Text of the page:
This week's column was supposed to be all about the openings of Maui's 2012-13 theater season. But sadly Maui lost one of its most influential, talented and beloved members of the theater community on Friday night. Bill Schnitzer, most recently seen in ProArts' "Cinderella," has passed of a heart attack. His contributions on stage and off, as well as his kind charitable donations, will be sorely missed but not forgotten. Bill had recently auditioned to participate in the upcoming Maui OnStage production of "the Wizard of Oz." Perhaps it is apropos that he won't be able to perform because when it came to heart, brains and courage, Bill had plenty to spare. He will always be remembered by those who had the luxury to perform with him as a man with a smile on his face, a beautiful laugh and an awful lot of love and knowledge to share. So until we meet again, Bill, as you sang in last year's production of "A Christmas Carol," God rest ye merry, gentle man.
Anyone who appreciates live entertainment and the growing level of island excellence, needs to attend a Seabury Hall production as soon as possible. The brand new A'ali'ikuhonua Creative Arts Center is in and of itself an achievement of excellence before the curtain even opens. I attended the gala grand opening on Friday night of "Re-Unite," and felt very privileged to be invited to share in the celebration. The lengthy revue had many a highlight, but one would be unreasonable not to acknowledge the exceptional talents of Casey Kalmenson (Class of '06) and Mollie Bauckham (Class of '93). Both appeared in several stage pieces throughout the show, but my two favorites were Kalmenson's performance of her original song, "Maureen," and Bauckham's solo performance of "Songbird," written by Christine McVie with self accompaniment on the harp.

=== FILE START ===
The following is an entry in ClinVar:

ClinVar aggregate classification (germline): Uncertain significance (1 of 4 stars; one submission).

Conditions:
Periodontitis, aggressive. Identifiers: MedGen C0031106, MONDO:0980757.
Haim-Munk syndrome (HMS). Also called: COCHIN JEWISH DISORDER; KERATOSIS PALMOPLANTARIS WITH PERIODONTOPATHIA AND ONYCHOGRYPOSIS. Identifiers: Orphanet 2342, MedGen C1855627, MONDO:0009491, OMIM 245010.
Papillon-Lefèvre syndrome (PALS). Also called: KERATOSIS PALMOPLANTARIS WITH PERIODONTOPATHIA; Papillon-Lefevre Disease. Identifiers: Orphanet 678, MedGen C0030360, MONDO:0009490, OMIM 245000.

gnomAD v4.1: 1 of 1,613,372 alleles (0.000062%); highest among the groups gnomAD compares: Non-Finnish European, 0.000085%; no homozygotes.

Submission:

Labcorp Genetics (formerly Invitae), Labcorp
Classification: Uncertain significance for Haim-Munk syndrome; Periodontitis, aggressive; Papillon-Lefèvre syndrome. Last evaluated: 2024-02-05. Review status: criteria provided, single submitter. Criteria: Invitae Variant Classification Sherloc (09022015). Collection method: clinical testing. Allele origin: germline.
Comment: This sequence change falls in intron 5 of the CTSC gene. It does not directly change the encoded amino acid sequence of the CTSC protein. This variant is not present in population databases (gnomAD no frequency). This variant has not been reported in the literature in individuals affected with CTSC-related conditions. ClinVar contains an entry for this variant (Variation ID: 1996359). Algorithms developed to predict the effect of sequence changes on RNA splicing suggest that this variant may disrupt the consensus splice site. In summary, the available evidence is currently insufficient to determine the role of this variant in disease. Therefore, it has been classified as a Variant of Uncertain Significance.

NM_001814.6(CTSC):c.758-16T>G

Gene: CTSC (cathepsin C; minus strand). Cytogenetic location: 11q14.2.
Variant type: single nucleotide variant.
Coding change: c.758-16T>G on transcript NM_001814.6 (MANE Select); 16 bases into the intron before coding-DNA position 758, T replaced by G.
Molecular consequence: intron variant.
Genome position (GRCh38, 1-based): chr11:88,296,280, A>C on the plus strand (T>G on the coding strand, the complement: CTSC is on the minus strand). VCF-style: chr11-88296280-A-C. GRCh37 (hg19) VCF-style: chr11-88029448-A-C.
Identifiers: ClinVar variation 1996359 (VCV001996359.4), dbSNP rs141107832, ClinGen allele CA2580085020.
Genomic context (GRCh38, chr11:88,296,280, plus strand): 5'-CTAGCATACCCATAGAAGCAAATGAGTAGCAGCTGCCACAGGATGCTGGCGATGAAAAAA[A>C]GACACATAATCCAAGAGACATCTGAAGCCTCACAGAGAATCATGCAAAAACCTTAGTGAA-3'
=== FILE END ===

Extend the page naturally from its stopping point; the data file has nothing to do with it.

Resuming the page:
Maui Actor Bill Schnitzer as seen in “Cinderella.”
Additional highlights included Juliette Green and Isaac Raz's (both Class of '86) "original torch song "Constant Blue," and Kimball Wheeler's (Class of '68) "Mon Coer s'ouvre a ta Voix" by Saint-Saens from the opera "Sampson et Delila." The evening also marked the debut of Maui's newest modern dance company, Adaptations Dance Theater. Hallie Hunt Armato, Vanessa Cerrito and Amelia Nelson (Class of '02) presented and choreographed my personal favorite dance piece of the night to a dissident and compelling arrangement of Beethoven's, "Moonlight Sonata," performed and arranged by Toby Couture. If you missed "Re-Unite" don't fret, Seabury will soon be offering a drama, their annual Christmas dance showcase and a production of "Hello, Dolly" in February. Congratulations to director David Ward, Andre Morissette, Sally Sefton, Todd Van Amburgh, Marsha Kelly, Vanessa Cerrito, Stephen Haines and retired Seabury Hall honorees Lisa Owen and Paul Wood for making the A'ali'ikuhonua Creative Arts Center a reality.